“Col. Jonsson exhibited a toxic embrace of DEI policies that have no place in the U.S. military,” wrote William Thibeau, who works for the conservative think tank Claremont Institute, in the Heritage Foundation’s post. “His public characterization of ‘white colonels’’ blindness is inherently divisive and sends shockwaves through his command.”

Jonsson was the vice wing commander for the 379th Air Expeditionary Wing at Al Udeid Air Base in Qatar when he penned the commentary for Air Force Times. In 2022, he assumed the role of vice superintendent of the Air Force Academy before moving this summer to Air Mobility Command at Scott Air Force Base in Illinois, a spokesperson with the Air Force Academy said.

According to his military biography, Jonsson flew some of the initial C-17A combat missions of Operation Enduring Freedom and Operation Iraqi Freedom. He was later accepted into the Olmsted Scholar Program, which awards scholarships to junior officers to pursue overseas graduate-level education.

Jonsson was not the only officer to be blocked by Schmitt, meanwhile, due to concerns over DEI policies, but he is currently the last officer to have his promotion stalled. Schmitt originally placed a hold on six officers but lifted the blockade on five of them. The Senate cleared those five confirmations late last week. And on Tuesday, the chamber confirmed 11 senior military nominees who had been stalled for months.

Opposition to the Pentagon’s DEI efforts has spiked among select conservative lawmakers since 2020, when Congress first expanded such programs and mandated the Defense Department’s hiring of a chief diversity officer, said Liz Yates, a researcher with the advocacy group Human Rights First.

Attempts by some lawmakers to dismantle the military’s DEI programs reached a flash point earlier this year, as the House and Senate struggled to come to terms on the national defense policy bill.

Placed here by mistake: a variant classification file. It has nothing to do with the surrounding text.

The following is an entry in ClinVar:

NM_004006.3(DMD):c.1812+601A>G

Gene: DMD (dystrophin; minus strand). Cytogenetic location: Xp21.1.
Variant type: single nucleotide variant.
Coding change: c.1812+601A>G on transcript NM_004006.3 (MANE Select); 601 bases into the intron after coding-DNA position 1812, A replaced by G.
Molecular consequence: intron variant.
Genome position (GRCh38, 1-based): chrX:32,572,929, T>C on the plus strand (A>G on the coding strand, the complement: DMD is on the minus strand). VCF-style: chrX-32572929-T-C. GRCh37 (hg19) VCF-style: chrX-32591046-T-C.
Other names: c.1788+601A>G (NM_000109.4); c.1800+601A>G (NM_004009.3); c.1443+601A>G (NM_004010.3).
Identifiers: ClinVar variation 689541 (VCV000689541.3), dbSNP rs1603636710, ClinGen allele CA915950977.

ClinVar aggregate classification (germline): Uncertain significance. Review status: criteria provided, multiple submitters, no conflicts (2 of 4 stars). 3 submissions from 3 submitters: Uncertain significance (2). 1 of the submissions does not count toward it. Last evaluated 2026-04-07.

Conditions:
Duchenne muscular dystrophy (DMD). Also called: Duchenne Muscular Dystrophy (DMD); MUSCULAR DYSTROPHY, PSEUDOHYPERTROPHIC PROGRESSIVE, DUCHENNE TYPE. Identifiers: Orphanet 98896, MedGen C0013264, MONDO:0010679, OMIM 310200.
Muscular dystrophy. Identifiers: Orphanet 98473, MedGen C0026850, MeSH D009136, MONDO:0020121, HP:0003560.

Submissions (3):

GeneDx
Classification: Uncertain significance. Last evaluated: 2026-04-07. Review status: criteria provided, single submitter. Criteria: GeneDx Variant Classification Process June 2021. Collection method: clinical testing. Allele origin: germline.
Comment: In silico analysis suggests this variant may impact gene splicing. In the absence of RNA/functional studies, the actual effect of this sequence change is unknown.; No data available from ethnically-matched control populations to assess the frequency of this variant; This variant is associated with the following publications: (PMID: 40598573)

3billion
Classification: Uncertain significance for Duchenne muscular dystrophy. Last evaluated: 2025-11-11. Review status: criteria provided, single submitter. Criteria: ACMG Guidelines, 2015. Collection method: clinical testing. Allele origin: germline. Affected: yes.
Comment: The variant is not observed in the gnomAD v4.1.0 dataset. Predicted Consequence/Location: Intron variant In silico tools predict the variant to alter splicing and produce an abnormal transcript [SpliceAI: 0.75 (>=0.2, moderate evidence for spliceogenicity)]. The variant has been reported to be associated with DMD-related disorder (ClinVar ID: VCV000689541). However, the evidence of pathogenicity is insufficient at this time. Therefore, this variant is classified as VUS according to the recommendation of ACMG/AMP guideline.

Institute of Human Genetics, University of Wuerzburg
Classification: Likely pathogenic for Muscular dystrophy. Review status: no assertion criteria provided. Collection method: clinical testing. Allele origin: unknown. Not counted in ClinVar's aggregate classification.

Congress approved a version of the bill earlier this month that capped the base pay of DEI staff at the Pentagon and instituted a hiring freeze on DEI positions until the Government Accountability Office completes an investigation of the military’s DEI programs. However, more severe proposals by GOP members were omitted from the final text, including one measure to eliminate the position of chief diversity officer.

With all but Jonsson’s confirmation approved, Senate Majority Leader Chuck Schumer, D-N.Y., lauded the advancements Wednesday as a “very good outcome” and urged senators not to “hold military families hostage” for political agendas.

“I hope this never happens again. Let the experience of the past 10 months be a warning: No senator should use our military officers and their families as political pawns to push a political agenda,” Schumer said on the Senate floor prior to breaking for holiday recess. “This was a long and painful ordeal for our Armed Forces. Let’s make sure this never happens again, no matter how strongly any of the 100 senators feel about any one issue.”

This story was produced in partnership with Military Veterans in Journalism. Please send tips to

Nikki Wentling covers disinformation and extremism for Military Times. She's reported on veterans and military communities for eight years and has also covered technology, politics, health care and crime. Her work has earned multiple honors from the National Coalition for Homeless Veterans, the Arkansas Associated Press Managing Editors and others.